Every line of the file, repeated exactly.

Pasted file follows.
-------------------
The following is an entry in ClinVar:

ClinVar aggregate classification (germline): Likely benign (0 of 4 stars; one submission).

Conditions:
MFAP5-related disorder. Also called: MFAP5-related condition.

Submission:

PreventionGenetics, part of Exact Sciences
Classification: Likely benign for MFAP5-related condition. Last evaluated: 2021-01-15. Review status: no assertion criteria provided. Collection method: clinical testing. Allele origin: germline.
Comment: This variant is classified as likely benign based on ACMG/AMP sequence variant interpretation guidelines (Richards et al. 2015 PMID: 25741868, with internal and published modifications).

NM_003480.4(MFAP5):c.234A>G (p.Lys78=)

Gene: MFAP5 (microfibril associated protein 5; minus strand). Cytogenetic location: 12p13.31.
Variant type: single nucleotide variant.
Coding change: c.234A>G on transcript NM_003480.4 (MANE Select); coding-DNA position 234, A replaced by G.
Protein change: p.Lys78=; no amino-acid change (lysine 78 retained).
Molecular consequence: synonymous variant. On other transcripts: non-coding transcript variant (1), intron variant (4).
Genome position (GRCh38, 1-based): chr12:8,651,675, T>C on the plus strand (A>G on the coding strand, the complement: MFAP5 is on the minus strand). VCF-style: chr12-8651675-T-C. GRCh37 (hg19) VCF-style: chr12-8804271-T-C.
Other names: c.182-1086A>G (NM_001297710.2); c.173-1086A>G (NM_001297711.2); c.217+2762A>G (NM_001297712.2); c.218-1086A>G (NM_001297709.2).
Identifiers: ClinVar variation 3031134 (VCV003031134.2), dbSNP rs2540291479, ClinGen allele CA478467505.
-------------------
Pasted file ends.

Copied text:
The following is an entry in ClinVar:

ClinVar aggregate classification (germline): Likely benign (0 of 4 stars; one submission).

Conditions:
MFAP5-related disorder. Also called: MFAP5-related condition.

Submission:

PreventionGenetics, part of Exact Sciences
Classification: Likely benign for MFAP5-related condition. Last evaluated: 2021-01-15. Review status: no assertion criteria provided. Collection method: clinical testing. Allele origin: germline.
Comment: This variant is classified as likely benign based on ACMG/AMP sequence variant interpretation guidelines (Richards et al. 2015 PMID: 25741868, with internal and published modifications).

NM_003480.4(MFAP5):c.234A>G (p.Lys78=)

Gene: MFAP5 (microfibril associated protein 5; minus strand). Cytogenetic location: 12p13.31.
Variant type: single nucleotide variant.
Coding change: c.234A>G on transcript NM_003480.4 (MANE Select); coding-DNA position 234, A replaced by G.
Protein change: p.Lys78=; no amino-acid change (lysine 78 retained).
Molecular consequence: synonymous variant. On other transcripts: non-coding transcript variant (1), intron variant (4).
Genome position (GRCh38, 1-based): chr12:8,651,675, T>C on the plus strand (A>G on the coding strand, the complement: MFAP5 is on the minus strand). VCF-style: chr12-8651675-T-C. GRCh37 (hg19) VCF-style: chr12-8804271-T-C.
Other names: c.182-1086A>G (NM_001297710.2); c.173-1086A>G (NM_001297711.2); c.217+2762A>G (NM_001297712.2); c.218-1086A>G (NM_001297709.2).
Identifiers: ClinVar variation 3031134 (VCV003031134.2), dbSNP rs2540291479, ClinGen allele CA478467505.